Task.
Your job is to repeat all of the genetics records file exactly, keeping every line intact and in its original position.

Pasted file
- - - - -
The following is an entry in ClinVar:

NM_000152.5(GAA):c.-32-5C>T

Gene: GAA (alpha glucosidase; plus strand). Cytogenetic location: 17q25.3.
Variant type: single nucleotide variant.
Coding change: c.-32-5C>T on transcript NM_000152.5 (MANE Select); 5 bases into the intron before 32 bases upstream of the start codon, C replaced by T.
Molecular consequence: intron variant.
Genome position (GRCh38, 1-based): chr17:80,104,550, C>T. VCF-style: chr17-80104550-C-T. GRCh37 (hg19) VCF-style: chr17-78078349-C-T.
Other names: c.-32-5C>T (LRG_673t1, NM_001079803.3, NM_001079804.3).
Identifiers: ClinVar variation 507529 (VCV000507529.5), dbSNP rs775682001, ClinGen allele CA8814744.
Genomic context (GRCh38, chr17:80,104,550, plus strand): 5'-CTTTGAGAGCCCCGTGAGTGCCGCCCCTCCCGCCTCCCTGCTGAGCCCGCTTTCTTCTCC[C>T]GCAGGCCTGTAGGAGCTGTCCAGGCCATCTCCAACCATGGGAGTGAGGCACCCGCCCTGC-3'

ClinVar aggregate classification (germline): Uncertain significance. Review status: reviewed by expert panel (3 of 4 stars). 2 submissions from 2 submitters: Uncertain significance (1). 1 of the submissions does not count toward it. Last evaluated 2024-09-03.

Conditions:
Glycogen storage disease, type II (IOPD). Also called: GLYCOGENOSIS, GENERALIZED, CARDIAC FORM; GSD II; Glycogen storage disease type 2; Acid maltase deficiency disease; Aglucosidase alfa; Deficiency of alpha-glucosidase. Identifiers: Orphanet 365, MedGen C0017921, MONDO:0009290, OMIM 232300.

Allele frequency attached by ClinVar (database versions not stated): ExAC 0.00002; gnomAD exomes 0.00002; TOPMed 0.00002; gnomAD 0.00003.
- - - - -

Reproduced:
The following is an entry in ClinVar:

NM_000152.5(GAA):c.-32-5C>T

Gene: GAA (alpha glucosidase; plus strand). Cytogenetic location: 17q25.3.
Variant type: single nucleotide variant.
Coding change: c.-32-5C>T on transcript NM_000152.5 (MANE Select); 5 bases into the intron before 32 bases upstream of the start codon, C replaced by T.
Molecular consequence: intron variant.
Genome position (GRCh38, 1-based): chr17:80,104,550, C>T. VCF-style: chr17-80104550-C-T. GRCh37 (hg19) VCF-style: chr17-78078349-C-T.
Other names: c.-32-5C>T (LRG_673t1, NM_001079803.3, NM_001079804.3).
Identifiers: ClinVar variation 507529 (VCV000507529.5), dbSNP rs775682001, ClinGen allele CA8814744.
Genomic context (GRCh38, chr17:80,104,550, plus strand): 5'-CTTTGAGAGCCCCGTGAGTGCCGCCCCTCCCGCCTCCCTGCTGAGCCCGCTTTCTTCTCC[C>T]GCAGGCCTGTAGGAGCTGTCCAGGCCATCTCCAACCATGGGAGTGAGGCACCCGCCCTGC-3'

ClinVar aggregate classification (germline): Uncertain significance. Review status: reviewed by expert panel (3 of 4 stars). 2 submissions from 2 submitters: Uncertain significance (1). 1 of the submissions does not count toward it. Last evaluated 2024-09-03.

Conditions:
Glycogen storage disease, type II (IOPD). Also called: GLYCOGENOSIS, GENERALIZED, CARDIAC FORM; GSD II; Glycogen storage disease type 2; Acid maltase deficiency disease; Aglucosidase alfa; Deficiency of alpha-glucosidase. Identifiers: Orphanet 365, MedGen C0017921, MONDO:0009290, OMIM 232300.

Allele frequency attached by ClinVar (database versions not stated): ExAC 0.00002; gnomAD exomes 0.00002; TOPMed 0.00002; gnomAD 0.00003.